What Makes a Fly a Classic?
Fly tying: You may have heard that there are no original stories anymore, or that movies are all remakes... the same is true for flies
You may have heard that there are no original stories anymore, or that movies are all remakes... or that bands aren't breaching new ground these days. Why is that? Partially, I think it's because the low-hanging fruit has already been taken, and because there are more people than ever saturating the market, whatever the market may be. Movies, music, and even fly patterns...
In trout fishing, the classics like the Parachute Adams, Elk Hair Caddis, RS2, Woolly Buggers defined fly categories. These are likened to your Citizen Kanes, Shakespeare, or The Beatles.
The reason these flies are classics likely comes back to how the particular materials are used to trigger a reaction in a trout. We previously explored the most important trigger points in successful fly patterns in this past article, but for those that missed it, the keys to a successful fly should employ at least one of these three things:
- Supernormal stimuli: an exaggeration of a trait that trout look for in their food. This could be wiggly legs in a stonefly, or emerging wing pads in an emerger, or shimmer in a streamer. These characteristics are so synonymous with food that a trout instantly recognizes the stimuli, even if the fly tier over-exaggerates the trait.
- Hotspot: something gaudy that gets eyes on your fly and helps it stand out amongst the vast array of materials in a stream or lake.
- Delectability: the ability for a fly to, at a glance, look like a food source without giving away that it's actually a piece of metal. Sometimes too many details give a fly away as "not-food".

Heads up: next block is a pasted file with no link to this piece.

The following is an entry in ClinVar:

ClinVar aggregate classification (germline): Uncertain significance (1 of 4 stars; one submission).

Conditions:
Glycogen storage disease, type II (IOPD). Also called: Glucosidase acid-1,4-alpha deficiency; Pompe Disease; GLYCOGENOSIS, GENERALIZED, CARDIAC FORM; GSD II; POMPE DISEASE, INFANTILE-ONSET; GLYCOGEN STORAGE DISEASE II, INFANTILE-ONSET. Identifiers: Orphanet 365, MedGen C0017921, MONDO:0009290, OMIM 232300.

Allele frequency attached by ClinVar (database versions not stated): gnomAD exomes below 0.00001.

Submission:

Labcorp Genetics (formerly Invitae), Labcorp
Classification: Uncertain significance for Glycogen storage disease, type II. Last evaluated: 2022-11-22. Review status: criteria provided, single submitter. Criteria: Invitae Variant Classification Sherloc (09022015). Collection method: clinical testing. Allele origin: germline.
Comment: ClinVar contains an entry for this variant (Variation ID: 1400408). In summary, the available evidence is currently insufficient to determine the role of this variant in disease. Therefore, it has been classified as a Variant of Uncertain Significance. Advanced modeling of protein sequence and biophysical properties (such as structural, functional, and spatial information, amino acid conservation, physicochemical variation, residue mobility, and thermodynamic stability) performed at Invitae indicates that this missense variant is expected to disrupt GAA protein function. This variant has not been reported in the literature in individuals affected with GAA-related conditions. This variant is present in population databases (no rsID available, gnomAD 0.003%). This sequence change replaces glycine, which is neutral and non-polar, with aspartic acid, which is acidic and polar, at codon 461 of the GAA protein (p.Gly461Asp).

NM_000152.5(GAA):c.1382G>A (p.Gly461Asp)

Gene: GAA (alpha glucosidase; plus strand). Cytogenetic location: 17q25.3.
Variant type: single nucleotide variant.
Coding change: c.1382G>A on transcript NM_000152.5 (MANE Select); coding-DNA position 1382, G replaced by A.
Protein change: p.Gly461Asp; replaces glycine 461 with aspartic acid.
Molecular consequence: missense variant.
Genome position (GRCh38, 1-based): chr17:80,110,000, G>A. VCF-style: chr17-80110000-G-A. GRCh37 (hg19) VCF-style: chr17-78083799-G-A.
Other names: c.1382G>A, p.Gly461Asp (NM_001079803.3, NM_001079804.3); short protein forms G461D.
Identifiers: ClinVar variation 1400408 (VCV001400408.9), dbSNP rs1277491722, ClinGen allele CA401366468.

Splitting the Atom
So, what I'm getting at is that the Royal Wulff isn't some untouchable classic, but a classic combination of triggers. The magic is in the combination and type of triggers used: the red hotspot combined with the stimuli from the hackle, the iridescence of the peacock hurl, and possibly the white calf tail wing posts. Breaking down elements of a fly into its components and identifying a fly based on its triggers should help anglers realize what makes a fly successful. Just like the discovery of subatomic particles that make up an atom, flies should be measured by their valuable attributes.
Why Would This Distinction Matter?
How many times have you been faced with a tough fishing day where your buddy is just embarrassing you with a fly that you don't have in your box? You may think you need to bum a fly from your friend to find success, OR, you might be able to break down the key components of that successful fly to pick a fly within your own box. This can be a fun exercise to figure out what triggers the fish are actually focused on. I don't believe in magic flies, just the appropriate triggers. For more, check out our article about how trout key into a food source.
Also, when sitting at the bench to tie a new pattern, it might be worth examining the triggers from your favorite flies and using these as the basis for new patterns. For example, look at the RS2. Let's set aside the slim grey profile, as would be common for baetis (or even midge) imitations. The defining trait of the RS2 is its simplicity, with really only two triggers: a CDC puff representing wing pads, and a nondescript profile that could pass as many food types (baetis/midge). Despite its simplicity, the pattern is highly effective and highlights how sometimes it only takes one strong trigger to make a successful fly. Adding more to a pattern might actually detract from the fishability of the final design.
Using a Critical Eye
Consider classic flies for the elements and not the fly as a whole. Think about the successful components of a fly when buying flies at the shop, fishing them on the water, or tying them on the bench. Not all flies are created with the same goal in mind, and not all flies have the same pedigree of success to justify their existence.